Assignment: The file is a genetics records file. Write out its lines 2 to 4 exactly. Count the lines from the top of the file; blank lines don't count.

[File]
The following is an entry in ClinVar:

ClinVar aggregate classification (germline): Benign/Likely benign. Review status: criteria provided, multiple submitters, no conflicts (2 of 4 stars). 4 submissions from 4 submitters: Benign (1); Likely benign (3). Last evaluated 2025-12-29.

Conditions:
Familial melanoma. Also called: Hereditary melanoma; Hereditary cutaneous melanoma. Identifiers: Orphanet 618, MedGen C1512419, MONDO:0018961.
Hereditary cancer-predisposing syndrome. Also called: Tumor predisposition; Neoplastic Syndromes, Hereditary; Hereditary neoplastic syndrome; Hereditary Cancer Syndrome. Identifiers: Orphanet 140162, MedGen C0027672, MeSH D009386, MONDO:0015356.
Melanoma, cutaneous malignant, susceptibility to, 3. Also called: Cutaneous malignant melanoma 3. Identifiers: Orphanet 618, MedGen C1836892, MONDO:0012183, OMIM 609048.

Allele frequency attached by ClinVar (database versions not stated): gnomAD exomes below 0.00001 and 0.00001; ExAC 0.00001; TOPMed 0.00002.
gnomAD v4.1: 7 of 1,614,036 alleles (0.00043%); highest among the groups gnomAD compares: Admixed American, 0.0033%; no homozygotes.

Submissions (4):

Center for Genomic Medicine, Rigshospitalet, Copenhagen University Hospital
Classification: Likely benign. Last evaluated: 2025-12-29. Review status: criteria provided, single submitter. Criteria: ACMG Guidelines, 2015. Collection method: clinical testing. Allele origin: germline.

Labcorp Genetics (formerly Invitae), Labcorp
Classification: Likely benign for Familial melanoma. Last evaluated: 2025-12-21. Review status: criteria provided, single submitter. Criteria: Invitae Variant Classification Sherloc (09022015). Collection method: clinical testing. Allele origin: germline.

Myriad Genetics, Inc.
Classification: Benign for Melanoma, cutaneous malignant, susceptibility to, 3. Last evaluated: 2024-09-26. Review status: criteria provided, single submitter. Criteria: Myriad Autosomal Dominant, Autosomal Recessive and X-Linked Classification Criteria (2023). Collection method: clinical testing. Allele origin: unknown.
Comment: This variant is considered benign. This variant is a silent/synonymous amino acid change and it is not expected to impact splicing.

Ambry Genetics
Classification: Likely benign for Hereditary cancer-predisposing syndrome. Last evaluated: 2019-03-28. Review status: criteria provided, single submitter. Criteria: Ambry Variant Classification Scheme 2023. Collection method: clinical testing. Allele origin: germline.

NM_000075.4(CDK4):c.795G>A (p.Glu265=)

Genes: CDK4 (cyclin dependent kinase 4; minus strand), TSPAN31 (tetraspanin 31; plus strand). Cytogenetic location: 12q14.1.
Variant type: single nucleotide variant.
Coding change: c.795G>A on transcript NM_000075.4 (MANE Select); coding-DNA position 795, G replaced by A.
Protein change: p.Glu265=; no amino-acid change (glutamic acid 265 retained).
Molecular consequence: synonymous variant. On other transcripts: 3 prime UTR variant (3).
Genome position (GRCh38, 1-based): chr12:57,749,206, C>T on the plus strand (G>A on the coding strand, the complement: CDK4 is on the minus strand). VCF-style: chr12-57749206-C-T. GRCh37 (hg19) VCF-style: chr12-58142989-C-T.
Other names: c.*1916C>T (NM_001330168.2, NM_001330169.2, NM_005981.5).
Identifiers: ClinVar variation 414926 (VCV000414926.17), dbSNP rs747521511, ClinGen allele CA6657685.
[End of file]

ClinVar aggregate classification (germline): Benign/Likely benign. Review status: criteria provided, multiple submitters, no conflicts (2 of 4 stars). 4 submissions from 4 submitters: Benign (1); Likely benign (3). Last evaluated 2025-12-29.

Conditions:
Familial melanoma. Also called: Hereditary melanoma; Hereditary cutaneous melanoma. Identifiers: Orphanet 618, MedGen C1512419, MONDO:0018961.